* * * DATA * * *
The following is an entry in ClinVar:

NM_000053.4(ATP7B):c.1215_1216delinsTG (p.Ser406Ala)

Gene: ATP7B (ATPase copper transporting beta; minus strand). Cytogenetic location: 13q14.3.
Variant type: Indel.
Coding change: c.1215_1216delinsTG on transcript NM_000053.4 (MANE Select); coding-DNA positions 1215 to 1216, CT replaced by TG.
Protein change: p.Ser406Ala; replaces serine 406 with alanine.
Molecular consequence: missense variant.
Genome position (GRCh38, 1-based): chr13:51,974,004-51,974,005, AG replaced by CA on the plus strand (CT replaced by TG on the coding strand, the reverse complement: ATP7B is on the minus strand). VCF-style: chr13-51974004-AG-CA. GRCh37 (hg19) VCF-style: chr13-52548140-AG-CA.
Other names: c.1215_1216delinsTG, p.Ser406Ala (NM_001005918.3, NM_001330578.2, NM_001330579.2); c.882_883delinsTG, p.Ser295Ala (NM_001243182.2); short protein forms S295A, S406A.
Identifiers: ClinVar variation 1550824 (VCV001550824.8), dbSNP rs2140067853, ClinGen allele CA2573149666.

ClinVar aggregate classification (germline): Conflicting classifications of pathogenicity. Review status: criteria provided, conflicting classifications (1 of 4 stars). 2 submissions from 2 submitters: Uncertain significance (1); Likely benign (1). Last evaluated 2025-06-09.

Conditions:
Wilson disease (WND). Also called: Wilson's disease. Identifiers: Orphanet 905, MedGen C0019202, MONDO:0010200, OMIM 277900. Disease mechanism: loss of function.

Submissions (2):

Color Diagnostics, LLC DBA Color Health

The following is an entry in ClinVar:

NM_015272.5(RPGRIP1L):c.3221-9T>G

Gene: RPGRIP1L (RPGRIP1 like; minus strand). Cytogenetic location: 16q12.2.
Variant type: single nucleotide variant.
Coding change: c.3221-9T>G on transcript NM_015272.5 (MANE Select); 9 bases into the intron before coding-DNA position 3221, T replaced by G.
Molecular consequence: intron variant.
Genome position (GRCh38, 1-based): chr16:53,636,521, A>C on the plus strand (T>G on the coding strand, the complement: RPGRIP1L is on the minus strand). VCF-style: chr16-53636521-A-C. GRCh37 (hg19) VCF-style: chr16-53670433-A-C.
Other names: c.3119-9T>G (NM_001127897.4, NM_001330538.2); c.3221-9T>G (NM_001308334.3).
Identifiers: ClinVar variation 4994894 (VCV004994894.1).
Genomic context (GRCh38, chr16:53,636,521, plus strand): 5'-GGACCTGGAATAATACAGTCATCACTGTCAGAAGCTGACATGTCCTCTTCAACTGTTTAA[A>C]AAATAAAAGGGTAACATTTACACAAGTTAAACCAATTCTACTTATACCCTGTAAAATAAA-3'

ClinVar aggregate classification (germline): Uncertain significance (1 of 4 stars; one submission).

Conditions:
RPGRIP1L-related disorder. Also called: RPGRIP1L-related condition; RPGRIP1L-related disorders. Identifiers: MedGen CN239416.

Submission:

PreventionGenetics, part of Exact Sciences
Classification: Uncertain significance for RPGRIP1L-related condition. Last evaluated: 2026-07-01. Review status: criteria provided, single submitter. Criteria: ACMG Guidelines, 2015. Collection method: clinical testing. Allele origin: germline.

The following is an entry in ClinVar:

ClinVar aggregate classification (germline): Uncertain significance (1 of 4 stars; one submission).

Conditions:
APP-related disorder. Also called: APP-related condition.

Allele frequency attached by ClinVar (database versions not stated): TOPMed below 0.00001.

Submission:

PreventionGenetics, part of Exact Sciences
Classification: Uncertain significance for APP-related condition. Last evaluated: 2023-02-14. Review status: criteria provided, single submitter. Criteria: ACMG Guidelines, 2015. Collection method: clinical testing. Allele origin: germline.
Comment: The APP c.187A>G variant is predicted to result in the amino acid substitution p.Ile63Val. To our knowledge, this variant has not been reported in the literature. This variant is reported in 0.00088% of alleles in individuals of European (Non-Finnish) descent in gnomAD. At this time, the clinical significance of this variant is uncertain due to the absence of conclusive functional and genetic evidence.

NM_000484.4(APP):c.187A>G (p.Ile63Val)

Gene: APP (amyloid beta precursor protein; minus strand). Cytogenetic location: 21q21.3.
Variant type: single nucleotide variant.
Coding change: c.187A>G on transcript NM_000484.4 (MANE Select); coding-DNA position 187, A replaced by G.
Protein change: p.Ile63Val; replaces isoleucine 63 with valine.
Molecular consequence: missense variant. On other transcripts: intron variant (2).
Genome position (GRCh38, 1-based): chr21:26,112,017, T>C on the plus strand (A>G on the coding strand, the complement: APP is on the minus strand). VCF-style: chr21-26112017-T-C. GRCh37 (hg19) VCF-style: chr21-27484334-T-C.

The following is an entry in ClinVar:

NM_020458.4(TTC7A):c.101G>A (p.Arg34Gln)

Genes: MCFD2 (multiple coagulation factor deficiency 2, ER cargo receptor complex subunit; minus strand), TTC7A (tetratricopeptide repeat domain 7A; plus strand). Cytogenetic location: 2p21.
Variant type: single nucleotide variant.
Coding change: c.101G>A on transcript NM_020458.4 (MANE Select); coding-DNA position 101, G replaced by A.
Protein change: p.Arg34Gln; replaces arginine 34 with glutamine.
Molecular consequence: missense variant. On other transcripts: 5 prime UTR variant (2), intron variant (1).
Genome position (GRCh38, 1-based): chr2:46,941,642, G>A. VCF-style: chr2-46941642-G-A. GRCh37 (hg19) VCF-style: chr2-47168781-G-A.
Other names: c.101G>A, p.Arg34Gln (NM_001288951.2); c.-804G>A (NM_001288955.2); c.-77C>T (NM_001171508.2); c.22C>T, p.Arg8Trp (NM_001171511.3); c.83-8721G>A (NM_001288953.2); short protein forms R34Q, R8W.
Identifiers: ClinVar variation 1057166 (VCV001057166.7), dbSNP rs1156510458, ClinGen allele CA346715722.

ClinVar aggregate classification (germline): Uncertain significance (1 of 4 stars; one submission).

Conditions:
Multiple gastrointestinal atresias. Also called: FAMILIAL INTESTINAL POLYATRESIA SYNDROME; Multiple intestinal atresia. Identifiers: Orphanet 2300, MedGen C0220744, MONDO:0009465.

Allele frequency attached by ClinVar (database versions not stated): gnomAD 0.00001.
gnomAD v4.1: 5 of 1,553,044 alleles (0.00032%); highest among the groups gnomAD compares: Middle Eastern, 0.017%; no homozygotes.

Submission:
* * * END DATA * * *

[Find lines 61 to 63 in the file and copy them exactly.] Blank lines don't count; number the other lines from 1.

Allele frequency attached by ClinVar (database versions not stated): gnomAD 0.00001.
gnomAD v4.1: 5 of 1,553,044 alleles (0.00032%); highest among the groups gnomAD compares: Middle Eastern, 0.017%; no homozygotes.

Submission: